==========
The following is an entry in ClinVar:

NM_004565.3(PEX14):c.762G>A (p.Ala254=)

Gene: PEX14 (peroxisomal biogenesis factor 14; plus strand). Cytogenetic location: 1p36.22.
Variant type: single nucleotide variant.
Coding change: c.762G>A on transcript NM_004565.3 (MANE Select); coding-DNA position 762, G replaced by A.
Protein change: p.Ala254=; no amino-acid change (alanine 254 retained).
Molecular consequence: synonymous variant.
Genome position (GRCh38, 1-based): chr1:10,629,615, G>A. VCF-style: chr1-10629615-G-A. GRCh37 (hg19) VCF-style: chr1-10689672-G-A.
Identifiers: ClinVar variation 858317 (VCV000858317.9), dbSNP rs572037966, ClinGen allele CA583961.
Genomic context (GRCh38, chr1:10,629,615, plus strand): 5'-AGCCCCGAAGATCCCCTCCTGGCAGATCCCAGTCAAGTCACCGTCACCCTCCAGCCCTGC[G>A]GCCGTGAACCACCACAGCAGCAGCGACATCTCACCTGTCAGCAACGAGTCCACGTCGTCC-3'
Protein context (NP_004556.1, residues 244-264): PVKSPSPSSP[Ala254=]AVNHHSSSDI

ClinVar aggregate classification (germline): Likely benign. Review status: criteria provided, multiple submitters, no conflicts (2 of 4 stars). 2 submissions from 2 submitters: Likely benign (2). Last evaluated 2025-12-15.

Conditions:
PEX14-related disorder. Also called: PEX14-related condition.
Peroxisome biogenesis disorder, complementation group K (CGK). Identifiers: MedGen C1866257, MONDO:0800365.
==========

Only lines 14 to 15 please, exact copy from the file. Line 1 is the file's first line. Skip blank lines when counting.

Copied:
PEX14-related disorder. Also called: PEX14-related condition.
Peroxisome biogenesis disorder, complementation group K (CGK). Identifiers: MedGen C1866257, MONDO:0800365.